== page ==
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Other cities are encouraged to follow the lead of the City Council of the City of Eugene. On 26 October 2009 they unanimously passed a resolution on affirming the city’s commitment to human rights, self-determination and choice in mental health care. The resolution No. 4989 says “special emphasis should be placed on providing diverse alternatives in treatments, including non-drug alternatives, whenever possible.”


Ron Unger thanks Eugene’s City Council for passing resolution for choice and human rights in mental health. (Click photo for full size.)


To download a one-page PDF of the City of Eugene Resolution 4989 for choice, empowerment and human rights in mental health, click here.

Or use this link:


[For more info and links, see bottom of alert.]


After a five-year process of public forums and committee meetings, the City Council of Eugene, Oregon, USA unanimously voted for a resolution on 26 October 2009 to affirm the human right of citizens to have more empowering choices in the mental health system, including more non-drug alternatives, for complete recovery.

The resolution takes effect immediately (see text at bottom).

Psychiatric survivor advocate TC Dumas spoke in front of the Eugene City Council to thank them for the vote. TC, who survived forced electroshock as a teenager and went on to win her PhD, said, “I’ve been in the mental health system for 35 years. Many people are not offered choices. I just want to say ‘thank you,’ especially to you Mayor Piercy, who wanted to see this resolution happen.”

The Mayor of Eugene, Kitty Piercy, has offered her personal encouragement to mental health consumers and psychiatricsurvivors during several meetings on human rights and mental health.

Ron Unger, coordinator of MindFreedom Lane County, did a lot of the background work for the resolution. He told the City Council [see photo above], “I am a mental health counselor. One size does not fit all. Especially to reach young people, the mental health system needs to be much more positive and helpful. Thank you for passing this resolution.”

To download a signed PDF copy of the resolution, click here.

For City of Eugene two-page briefing with background about the resolution, click here.


Other Cities Encouraged to Pass Resolution: The Story of City of Eugene Resolution 4989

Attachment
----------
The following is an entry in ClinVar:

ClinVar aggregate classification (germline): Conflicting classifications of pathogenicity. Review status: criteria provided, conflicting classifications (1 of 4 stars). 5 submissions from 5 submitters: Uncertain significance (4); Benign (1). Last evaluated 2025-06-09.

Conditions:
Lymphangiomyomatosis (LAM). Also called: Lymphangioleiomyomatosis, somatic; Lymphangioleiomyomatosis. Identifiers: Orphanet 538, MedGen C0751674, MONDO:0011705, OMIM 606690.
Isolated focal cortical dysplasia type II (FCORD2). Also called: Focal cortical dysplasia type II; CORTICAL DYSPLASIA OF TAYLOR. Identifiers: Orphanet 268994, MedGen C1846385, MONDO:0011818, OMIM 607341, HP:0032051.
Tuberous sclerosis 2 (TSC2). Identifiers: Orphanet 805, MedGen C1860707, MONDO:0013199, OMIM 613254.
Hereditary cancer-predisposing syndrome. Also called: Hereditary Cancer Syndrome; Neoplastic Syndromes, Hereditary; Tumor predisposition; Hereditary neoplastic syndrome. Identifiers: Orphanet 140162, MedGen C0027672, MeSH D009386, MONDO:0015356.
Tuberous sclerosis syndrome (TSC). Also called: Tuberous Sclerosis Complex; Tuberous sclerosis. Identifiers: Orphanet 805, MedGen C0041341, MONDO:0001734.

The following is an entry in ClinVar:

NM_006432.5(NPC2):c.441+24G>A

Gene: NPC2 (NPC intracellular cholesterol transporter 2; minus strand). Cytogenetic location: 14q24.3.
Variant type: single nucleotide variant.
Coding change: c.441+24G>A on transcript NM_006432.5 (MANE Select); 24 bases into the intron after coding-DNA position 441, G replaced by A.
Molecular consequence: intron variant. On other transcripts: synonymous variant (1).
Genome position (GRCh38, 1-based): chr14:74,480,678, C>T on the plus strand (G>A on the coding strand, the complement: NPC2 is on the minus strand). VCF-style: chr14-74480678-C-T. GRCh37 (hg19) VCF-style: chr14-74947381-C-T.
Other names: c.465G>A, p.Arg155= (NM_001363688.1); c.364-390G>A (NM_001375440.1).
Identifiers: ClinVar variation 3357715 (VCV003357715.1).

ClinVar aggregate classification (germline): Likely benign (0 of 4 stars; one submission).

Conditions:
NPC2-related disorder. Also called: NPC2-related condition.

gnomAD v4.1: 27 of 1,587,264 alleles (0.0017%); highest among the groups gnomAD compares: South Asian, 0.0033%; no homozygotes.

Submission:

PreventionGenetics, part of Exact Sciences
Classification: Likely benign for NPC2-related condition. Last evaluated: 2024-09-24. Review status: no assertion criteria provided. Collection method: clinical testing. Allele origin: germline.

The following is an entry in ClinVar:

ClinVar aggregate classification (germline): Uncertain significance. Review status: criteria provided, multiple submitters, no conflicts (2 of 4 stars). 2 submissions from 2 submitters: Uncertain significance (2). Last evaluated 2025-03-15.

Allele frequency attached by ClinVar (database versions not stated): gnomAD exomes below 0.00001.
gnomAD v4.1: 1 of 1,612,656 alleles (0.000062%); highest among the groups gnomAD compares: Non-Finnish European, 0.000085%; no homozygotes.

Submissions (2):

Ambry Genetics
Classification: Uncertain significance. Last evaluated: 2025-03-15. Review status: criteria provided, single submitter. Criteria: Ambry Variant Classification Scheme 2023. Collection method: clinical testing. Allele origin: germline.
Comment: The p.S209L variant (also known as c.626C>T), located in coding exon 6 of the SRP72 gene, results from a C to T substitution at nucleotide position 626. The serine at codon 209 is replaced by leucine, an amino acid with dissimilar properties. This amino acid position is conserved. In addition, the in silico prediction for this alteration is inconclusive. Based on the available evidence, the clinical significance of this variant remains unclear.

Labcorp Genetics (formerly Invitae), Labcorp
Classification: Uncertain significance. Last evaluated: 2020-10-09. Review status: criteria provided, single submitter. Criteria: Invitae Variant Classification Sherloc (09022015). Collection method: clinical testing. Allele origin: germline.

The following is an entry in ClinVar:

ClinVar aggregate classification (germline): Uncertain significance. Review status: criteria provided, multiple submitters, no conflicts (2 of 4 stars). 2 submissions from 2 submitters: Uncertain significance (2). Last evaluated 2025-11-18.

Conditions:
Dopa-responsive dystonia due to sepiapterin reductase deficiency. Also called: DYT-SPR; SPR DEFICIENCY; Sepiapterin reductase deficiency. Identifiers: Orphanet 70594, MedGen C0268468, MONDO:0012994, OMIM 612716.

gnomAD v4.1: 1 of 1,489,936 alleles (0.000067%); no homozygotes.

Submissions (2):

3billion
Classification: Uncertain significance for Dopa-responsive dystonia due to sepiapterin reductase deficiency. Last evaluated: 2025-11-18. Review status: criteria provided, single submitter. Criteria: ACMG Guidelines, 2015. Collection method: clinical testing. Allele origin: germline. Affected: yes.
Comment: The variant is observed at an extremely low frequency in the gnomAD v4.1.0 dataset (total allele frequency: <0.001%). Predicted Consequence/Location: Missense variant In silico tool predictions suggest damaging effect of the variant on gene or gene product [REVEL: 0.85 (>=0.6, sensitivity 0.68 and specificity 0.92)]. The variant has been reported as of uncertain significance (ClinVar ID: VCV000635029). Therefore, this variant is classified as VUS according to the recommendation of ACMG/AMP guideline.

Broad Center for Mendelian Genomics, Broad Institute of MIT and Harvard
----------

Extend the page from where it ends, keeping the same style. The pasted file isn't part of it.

Resolutions by city councils throughout the world are fairly common on other topics such as peace and the environment.

However, the MindFreedom International office seldom learns of resolutions for changing the mental health system with rare exceptions. For instance, the City of Toronto has declared “Mad Pride Week.”

The Eugene resolution emerged from a process that began in 2004 when the City of Eugene Human Rights Commission voted to adopt the issue of human rights in mental health as one of their priorities, because of leadership by psychiatric survivor Hugh Massengill, who was then a commissioner.

A special subcommittee on mental health and human rights headed by human rights advocate Carmen Urbina held two public forums and a major conference. MindFreedom Lane County members participated with many others, aided by City of Eugene staff person Francisca E. Johnson.

Said David W. Oaks, Director of MindFreedom International, who participated in the subcommittee, “We hope that other cities will pass this or similar resolutions. Offering citizens in crisis only one choice – prescription drugs – really is no choice at all. The denial of empowering, humane alternatives is one of the most common human rights violations in mental health care today.”

The lengthy City dialogue led to other victories, too.

The momentum led to the launch of an “Opal Network” in May 2007. Named after a famous Oregon author, Opal Whiteley, who ended up in a psychiatric institution, the quarterly meetings in the public library bring together all people and agencies who support the voice of mental health consumers and psychiatric survivors. The local cross-disability organization, LILA, especially staff person Bjo Ashwill, have especially been helpful in providing leadership for this innovative approach.

The Opal Network now offers workshops nationally about using this model of mobilizing allies, especially in the cross-disability community, to support consumer/survivor empowerment. For more info on Opal Network, click here:

Out of this grassroots process, involving hundreds of people’s input, the resolution emerged, but did not reach the City Council. Holly LeMasurier, a Human Rights Analyst for the City of Eugene’s “Equity and Human Rights Center” took up the job of coordinating committee editing, and the City Council vote was finally held on 26 October 2009.